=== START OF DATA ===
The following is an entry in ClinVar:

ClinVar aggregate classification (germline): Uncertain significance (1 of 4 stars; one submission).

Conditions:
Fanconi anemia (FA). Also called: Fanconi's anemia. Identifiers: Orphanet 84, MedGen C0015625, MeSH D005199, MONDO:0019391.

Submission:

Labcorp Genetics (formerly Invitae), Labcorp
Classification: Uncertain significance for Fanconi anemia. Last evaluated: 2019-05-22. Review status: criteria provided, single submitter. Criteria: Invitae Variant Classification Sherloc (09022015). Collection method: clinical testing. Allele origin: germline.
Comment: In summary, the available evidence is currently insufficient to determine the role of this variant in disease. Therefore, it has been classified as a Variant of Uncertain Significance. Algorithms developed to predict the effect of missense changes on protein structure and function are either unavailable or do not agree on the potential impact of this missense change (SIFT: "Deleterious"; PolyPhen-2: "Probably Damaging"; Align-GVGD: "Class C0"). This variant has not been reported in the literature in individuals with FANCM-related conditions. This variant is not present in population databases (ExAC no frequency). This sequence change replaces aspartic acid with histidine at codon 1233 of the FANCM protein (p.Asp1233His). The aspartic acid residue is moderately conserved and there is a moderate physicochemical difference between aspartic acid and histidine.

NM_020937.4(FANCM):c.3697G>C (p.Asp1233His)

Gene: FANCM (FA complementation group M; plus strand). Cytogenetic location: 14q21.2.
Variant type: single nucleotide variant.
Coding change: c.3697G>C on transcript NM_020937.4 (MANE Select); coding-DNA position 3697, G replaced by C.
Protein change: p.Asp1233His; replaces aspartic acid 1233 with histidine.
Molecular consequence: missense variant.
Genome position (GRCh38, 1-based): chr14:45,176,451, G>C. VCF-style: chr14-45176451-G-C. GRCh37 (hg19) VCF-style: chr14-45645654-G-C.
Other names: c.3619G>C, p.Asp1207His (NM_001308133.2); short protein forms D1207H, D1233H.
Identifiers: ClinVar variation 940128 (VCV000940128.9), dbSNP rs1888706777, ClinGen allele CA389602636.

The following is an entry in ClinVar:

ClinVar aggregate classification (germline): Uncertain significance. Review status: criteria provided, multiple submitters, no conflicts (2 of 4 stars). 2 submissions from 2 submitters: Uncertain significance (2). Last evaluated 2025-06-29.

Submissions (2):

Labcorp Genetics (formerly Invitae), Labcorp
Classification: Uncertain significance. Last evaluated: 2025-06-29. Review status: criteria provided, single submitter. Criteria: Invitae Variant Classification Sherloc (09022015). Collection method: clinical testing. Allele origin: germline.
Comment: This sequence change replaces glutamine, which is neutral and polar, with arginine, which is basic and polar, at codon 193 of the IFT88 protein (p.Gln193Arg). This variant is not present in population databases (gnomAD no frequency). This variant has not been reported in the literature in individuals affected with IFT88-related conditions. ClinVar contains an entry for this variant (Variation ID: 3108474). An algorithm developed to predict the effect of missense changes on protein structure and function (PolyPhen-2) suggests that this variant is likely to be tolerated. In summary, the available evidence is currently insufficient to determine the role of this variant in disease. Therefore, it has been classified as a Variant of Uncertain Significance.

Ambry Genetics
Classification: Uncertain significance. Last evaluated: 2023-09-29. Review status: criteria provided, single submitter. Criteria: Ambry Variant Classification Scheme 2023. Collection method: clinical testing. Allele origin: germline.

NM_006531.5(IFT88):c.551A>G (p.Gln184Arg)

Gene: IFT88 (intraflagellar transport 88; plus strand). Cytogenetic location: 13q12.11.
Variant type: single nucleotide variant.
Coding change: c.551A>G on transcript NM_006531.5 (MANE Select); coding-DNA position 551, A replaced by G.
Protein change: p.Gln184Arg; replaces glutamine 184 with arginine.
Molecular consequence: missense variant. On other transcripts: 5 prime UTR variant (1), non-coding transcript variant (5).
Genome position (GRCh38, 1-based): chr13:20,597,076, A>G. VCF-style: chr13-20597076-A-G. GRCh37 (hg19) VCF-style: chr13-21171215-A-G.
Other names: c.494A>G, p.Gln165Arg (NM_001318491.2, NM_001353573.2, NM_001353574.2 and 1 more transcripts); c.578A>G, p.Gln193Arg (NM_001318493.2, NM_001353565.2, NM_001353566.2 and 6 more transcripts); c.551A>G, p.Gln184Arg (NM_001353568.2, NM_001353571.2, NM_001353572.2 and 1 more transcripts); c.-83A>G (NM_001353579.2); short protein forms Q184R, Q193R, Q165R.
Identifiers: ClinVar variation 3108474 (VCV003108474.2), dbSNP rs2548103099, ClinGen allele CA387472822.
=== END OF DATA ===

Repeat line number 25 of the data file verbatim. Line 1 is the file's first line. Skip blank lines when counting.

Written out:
Classification: Uncertain significance. Last evaluated: 2023-09-29. Review status: criteria provided, single submitter. Criteria: Ambry Variant Classification Scheme 2023. Collection method: clinical testing. Allele origin: germline.